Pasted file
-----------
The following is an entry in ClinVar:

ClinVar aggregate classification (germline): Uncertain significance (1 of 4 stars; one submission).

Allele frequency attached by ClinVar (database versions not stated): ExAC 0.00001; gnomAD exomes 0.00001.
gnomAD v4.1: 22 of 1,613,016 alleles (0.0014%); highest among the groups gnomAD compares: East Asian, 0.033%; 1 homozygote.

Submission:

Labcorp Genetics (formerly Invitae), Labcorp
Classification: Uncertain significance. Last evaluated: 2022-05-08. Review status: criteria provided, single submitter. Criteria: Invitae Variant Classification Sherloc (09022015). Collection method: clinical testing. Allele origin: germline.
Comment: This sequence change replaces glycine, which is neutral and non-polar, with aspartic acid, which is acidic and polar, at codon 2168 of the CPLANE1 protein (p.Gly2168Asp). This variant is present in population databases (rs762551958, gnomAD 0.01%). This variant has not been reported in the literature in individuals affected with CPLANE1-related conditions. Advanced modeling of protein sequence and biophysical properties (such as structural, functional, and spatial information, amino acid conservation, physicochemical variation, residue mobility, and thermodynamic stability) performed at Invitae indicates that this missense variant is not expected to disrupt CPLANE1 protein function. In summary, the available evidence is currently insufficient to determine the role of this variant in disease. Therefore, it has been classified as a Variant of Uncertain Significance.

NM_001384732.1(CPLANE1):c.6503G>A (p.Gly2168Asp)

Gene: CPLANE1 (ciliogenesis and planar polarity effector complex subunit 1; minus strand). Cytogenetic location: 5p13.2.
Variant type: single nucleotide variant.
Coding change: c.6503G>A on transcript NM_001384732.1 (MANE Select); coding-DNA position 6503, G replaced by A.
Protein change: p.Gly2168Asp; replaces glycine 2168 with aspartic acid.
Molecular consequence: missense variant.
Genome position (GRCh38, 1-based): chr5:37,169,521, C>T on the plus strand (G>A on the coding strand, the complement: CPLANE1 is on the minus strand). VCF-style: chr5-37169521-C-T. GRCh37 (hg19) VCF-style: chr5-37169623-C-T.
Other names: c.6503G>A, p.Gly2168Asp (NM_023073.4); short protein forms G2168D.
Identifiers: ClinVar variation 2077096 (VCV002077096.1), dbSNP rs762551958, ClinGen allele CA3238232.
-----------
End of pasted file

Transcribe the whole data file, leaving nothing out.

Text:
The following is an entry in ClinVar:

ClinVar aggregate classification (germline): Uncertain significance (1 of 4 stars; one submission).

Allele frequency attached by ClinVar (database versions not stated): ExAC 0.00001; gnomAD exomes 0.00001.
gnomAD v4.1: 22 of 1,613,016 alleles (0.0014%); highest among the groups gnomAD compares: East Asian, 0.033%; 1 homozygote.

Submission:

Labcorp Genetics (formerly Invitae), Labcorp
Classification: Uncertain significance. Last evaluated: 2022-05-08. Review status: criteria provided, single submitter. Criteria: Invitae Variant Classification Sherloc (09022015). Collection method: clinical testing. Allele origin: germline.
Comment: This sequence change replaces glycine, which is neutral and non-polar, with aspartic acid, which is acidic and polar, at codon 2168 of the CPLANE1 protein (p.Gly2168Asp). This variant is present in population databases (rs762551958, gnomAD 0.01%). This variant has not been reported in the literature in individuals affected with CPLANE1-related conditions. Advanced modeling of protein sequence and biophysical properties (such as structural, functional, and spatial information, amino acid conservation, physicochemical variation, residue mobility, and thermodynamic stability) performed at Invitae indicates that this missense variant is not expected to disrupt CPLANE1 protein function. In summary, the available evidence is currently insufficient to determine the role of this variant in disease. Therefore, it has been classified as a Variant of Uncertain Significance.

NM_001384732.1(CPLANE1):c.6503G>A (p.Gly2168Asp)

Gene: CPLANE1 (ciliogenesis and planar polarity effector complex subunit 1; minus strand). Cytogenetic location: 5p13.2.
Variant type: single nucleotide variant.
Coding change: c.6503G>A on transcript NM_001384732.1 (MANE Select); coding-DNA position 6503, G replaced by A.
Protein change: p.Gly2168Asp; replaces glycine 2168 with aspartic acid.
Molecular consequence: missense variant.
Genome position (GRCh38, 1-based): chr5:37,169,521, C>T on the plus strand (G>A on the coding strand, the complement: CPLANE1 is on the minus strand). VCF-style: chr5-37169521-C-T. GRCh37 (hg19) VCF-style: chr5-37169623-C-T.
Other names: c.6503G>A, p.Gly2168Asp (NM_023073.4); short protein forms G2168D.
Identifiers: ClinVar variation 2077096 (VCV002077096.1), dbSNP rs762551958, ClinGen allele CA3238232.